5 Things to Ask At a Health Care Interview
Jul. 6, 2016
Just like any good book, play or movie, a good health care career interview has a climax, a plot and maybe even a good protagonist.
However, as your interview comes to a close, don’t be tempted to ride out the momentum you’ve created. There’s still one more important question you’ll most likely get pitched, “Do you have any questions for me/us?”
Think of this question as Act II of a great play: The continuation of an epic adventure. If you answer “No,” the curtain closes and cue the slow clap … if you do however have several prepared, the audience is back on the edge of their seats.
When needed to please some of the finest critics (recruiters and hiring managers) try these lines from the sonnet called “Success!”
#1. How is success measured in this position?
What this really says about you: Conveys that when you consider health care professions, you aren’t the type of person who just shows up and does the bare minimum. You’re already interested adding value to the company using an existing system rather than trying to arbitrarily creating your own.
This also allows the interviewer to share more about the structure of the company and gives you an idea of whether they understand how to invest in and keep their employees engaged.
#2. What are some of the organization’s biggest challenges right now and how can this role help?
What this really says about you: People that are interested in challenges are usually also interested in solutions. When you choose to strategically phrase the question like this, it communicates that you’re already considering the larger part that your specific role plays in moving the needle, so to speak.
Additionally, especially in health care administration jobs, it lets you show your prowess as a problem solver and talk about how your skills may be suited to help close the gap.
#3. What’s something you wish someone would have told you about the organization when you started?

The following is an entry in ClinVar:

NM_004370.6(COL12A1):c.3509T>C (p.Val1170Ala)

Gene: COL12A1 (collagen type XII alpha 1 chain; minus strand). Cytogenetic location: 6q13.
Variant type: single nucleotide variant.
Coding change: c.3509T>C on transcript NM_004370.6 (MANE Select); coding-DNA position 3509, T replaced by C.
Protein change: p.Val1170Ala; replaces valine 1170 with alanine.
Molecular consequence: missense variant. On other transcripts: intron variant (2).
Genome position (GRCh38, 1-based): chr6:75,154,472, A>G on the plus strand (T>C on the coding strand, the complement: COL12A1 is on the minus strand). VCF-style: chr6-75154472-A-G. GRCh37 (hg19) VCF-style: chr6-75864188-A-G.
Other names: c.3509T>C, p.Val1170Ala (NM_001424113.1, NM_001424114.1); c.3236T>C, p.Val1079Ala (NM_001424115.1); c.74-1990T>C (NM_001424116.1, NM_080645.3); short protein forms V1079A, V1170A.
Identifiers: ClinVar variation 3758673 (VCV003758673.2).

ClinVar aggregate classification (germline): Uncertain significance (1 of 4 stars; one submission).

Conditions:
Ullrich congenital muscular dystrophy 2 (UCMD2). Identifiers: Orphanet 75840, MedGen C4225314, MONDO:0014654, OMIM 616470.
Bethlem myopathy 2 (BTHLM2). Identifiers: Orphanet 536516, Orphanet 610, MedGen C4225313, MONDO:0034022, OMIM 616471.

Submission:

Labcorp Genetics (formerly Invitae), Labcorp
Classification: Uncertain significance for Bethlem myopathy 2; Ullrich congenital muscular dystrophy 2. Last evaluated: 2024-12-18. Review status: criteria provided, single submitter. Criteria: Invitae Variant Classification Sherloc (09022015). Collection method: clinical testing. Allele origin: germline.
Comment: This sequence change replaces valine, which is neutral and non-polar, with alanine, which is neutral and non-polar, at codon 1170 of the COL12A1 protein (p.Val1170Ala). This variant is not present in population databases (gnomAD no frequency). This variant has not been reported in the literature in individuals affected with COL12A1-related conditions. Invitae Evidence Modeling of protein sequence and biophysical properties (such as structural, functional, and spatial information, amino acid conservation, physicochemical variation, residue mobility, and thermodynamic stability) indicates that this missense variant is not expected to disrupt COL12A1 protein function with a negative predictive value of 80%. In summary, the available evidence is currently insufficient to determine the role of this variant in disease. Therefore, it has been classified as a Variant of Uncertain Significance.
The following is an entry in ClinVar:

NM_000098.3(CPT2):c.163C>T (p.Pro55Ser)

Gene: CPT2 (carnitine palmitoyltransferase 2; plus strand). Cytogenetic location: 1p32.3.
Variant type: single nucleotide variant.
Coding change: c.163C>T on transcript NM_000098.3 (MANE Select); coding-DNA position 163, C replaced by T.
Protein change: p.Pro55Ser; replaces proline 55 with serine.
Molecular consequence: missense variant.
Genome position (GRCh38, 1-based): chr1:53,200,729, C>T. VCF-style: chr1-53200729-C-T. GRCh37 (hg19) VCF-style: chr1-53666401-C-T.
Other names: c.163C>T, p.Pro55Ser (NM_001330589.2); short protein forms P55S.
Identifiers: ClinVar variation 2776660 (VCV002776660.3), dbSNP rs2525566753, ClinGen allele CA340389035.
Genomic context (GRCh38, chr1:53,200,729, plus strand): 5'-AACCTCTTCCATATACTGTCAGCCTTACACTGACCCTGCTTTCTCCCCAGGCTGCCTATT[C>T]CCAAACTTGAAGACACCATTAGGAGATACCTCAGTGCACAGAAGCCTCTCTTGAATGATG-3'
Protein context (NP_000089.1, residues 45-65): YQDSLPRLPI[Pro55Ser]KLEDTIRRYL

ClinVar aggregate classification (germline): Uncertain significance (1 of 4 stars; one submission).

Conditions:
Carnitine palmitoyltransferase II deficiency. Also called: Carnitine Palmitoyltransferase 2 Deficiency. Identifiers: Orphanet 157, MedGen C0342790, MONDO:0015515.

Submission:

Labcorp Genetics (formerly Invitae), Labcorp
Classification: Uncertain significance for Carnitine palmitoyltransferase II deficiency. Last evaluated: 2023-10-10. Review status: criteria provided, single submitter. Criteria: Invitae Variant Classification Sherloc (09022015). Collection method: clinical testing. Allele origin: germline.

What this really says about you: You’re the type that seeks to understand. It also is a refreshing twist to the stereotypical “what do you like most about your job?” where the response usually 90% “The people.”
It’s also a good test of whether the interviewer will share something positive he/she has learned about the company or whether it’s something more you’ll have to consider, that’s typical in most allied health careers, like “that a professional 40 [hours] really means 55.”
#4. How would you describe your management style?
What this really says about you: It conveys that you’re confident in knowing how you best work and you’re interested to see if it’s a match. It also lets your potential boss know that you understand the company’s hierarchy. Hopefully he/she is able to be truthful about their style rather than articulating how they would like to manage rather than day-to-day realities.
#5. Do you have any reservations about me or my ability to perform this job?
What this really says about you: You’re gutsy. People who ask questions like this prioritize communication over possible confrontation. You’re the type of person who likes having all the information.
The worst thing an interviewer can do is lie and say no when there is something. However, most may use it as a space to bring up objections that hopefully you’ll be able to overcome by offering more examples or by speaking to your willingness to learn.